"Shudō (衆道), the tradition of love bonds between a seasoned and a novice samurai was held to be "the flower of the samurai spirit" and formed the real basis of the samurai aesthetic. It was analogous to the educational Greek pederasty and an honored and important practice in samurai society. It was one of the main ways in which the ethos and the skills of the samurai tradition were passed down from one generation to another.
Another name for the bonds was bidō (美道 "the beautiful way"). The devotion that two samurai would have for each other would be almost as great as that which they had for their daimyo. Indeed, according to contemporary accounts, the choice between his lover and his master could become a philosophical problem for samurai. Hagakure and other samurai manuals gave specific instructions in the way that this tradition was to be carried out and respected. After the Meiji Restoration and the introduction of a more westernised lifestyle, the practice died out."
And in more blatant terms, courtesy of Wikipedia again...
I kind of want to use the term Shudō or bidō in my dissertation, but I'm not entirely sure that they will fit with the rest of it... especially not as I will probably need to put what the words mean either as part of the chapter heading or as part of an appendix. It would be ok if I didn't divulge any other information...
Although I have quite a list of fun Japanese words, I'm not sure how many can be used, so I currently have: Kendo 'the way of the sword' and Bushido 'way of the warrior' to use. I could use Samurai 'to serve' but I really don't want to do that, as I'm talking about The Last Samurai.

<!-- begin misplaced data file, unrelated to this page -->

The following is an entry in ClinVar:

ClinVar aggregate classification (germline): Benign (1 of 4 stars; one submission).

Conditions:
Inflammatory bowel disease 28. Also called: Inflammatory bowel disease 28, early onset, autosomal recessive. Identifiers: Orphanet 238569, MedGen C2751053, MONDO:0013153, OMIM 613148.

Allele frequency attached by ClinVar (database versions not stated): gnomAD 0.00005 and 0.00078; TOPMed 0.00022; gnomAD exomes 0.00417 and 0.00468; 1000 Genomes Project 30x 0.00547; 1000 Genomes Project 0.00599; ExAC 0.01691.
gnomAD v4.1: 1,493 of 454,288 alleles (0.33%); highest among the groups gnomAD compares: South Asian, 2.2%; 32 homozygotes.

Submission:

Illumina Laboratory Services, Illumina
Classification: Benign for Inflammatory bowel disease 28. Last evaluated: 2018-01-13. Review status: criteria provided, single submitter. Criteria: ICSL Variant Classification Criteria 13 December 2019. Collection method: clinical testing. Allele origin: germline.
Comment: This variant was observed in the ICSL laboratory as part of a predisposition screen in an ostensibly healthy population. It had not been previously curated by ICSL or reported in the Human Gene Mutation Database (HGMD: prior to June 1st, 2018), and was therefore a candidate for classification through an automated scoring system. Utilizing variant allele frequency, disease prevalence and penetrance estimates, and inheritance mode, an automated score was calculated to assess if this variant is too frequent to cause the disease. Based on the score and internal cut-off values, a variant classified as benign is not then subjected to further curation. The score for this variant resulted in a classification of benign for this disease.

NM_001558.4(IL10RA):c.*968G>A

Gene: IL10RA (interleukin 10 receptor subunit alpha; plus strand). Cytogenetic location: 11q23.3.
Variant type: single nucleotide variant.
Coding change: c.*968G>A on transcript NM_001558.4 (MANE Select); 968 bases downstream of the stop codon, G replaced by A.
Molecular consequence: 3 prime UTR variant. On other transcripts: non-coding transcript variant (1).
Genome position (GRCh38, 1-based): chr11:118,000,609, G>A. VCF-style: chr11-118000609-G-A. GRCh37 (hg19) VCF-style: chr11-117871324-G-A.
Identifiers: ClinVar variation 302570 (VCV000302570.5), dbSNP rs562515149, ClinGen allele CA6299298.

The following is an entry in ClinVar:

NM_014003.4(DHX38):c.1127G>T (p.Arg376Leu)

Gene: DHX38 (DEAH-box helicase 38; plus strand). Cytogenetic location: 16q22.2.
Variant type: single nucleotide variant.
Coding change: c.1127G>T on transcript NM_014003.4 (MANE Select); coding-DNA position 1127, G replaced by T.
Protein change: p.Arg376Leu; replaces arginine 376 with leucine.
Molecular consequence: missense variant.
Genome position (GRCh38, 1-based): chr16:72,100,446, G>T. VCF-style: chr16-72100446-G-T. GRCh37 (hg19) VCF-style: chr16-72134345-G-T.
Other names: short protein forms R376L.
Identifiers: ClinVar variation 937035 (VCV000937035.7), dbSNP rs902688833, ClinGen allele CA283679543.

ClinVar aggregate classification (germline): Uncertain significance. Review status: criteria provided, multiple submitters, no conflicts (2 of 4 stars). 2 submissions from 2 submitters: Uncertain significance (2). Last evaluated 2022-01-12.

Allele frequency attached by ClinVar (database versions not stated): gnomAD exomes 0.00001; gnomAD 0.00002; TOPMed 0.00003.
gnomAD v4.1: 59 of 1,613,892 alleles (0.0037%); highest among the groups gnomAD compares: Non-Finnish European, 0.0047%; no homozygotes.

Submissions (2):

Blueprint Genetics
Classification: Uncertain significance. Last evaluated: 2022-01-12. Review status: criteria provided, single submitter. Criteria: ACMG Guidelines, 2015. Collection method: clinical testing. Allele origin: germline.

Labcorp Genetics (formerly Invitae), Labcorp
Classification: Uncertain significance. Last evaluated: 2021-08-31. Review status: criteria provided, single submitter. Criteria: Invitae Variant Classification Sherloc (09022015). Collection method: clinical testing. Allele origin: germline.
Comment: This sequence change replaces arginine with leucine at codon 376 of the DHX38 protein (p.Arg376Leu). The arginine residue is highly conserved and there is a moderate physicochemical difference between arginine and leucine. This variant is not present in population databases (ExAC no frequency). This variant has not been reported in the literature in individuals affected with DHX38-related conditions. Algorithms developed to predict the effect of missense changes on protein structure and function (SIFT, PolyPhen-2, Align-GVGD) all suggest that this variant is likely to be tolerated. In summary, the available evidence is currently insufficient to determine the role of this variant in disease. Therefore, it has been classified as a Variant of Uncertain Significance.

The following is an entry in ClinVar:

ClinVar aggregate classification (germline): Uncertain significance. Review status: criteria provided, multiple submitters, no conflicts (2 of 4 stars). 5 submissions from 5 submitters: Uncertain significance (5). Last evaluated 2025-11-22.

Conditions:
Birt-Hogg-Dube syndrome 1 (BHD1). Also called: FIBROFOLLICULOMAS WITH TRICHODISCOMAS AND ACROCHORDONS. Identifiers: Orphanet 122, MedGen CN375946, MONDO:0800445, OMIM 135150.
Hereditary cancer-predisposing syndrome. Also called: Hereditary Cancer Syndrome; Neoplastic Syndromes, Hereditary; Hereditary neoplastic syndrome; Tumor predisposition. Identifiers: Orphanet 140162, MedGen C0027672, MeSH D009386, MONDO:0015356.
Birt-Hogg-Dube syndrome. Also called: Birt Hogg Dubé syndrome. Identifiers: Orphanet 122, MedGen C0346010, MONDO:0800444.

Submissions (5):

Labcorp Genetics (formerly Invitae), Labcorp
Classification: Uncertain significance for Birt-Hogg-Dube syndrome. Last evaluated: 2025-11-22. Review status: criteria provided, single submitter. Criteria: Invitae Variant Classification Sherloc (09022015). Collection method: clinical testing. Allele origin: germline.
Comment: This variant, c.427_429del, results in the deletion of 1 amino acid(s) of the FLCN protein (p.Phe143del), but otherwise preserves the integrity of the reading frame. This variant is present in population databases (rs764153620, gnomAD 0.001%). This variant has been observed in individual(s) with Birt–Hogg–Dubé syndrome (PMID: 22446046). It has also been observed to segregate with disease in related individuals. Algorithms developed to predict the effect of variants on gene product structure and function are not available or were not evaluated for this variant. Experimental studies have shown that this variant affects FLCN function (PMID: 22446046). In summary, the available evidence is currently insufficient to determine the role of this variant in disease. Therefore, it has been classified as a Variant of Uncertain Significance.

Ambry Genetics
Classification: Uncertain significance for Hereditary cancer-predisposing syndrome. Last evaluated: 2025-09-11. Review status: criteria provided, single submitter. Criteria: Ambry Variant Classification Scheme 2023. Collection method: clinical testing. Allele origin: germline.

I think weapons are out, but I might have to mention katana just for the hell of it (thats the weapon that's synonymous with the Samurai... that sword... yes, you know the one. They think katana is the samurai's soul)
Kimono literally means 'something one wears'
Kensho means 'seeing the nature' as in one's true nature.
Mārga means the 'path' to enlightenment.
Gendai budō means 'modern martial way'
Koryū bujitsu means 'old style martial art/science'
Jodo means 'the way of the stick'
Then there's things like the festivals, Matsuri, or particular festivals like Hanami, the Cherry Blossom (Sakura) Festival, which I could use, because Sakura are very symbolic in Japan, and Katsumoto talks about them in the film.
There's also terms like ikebana - the Japanese art of flower arrangement, and ukiyo-e 'pictures of the floating world'
So I'm a bit stuck. If you know any Japanese, or you have any ideas that you'd like me to see me get into my dissertation, (names wise preferably) please let me know. No I can't use Shudō to get F1 slash turned Japanese into it, I've already been asked that one!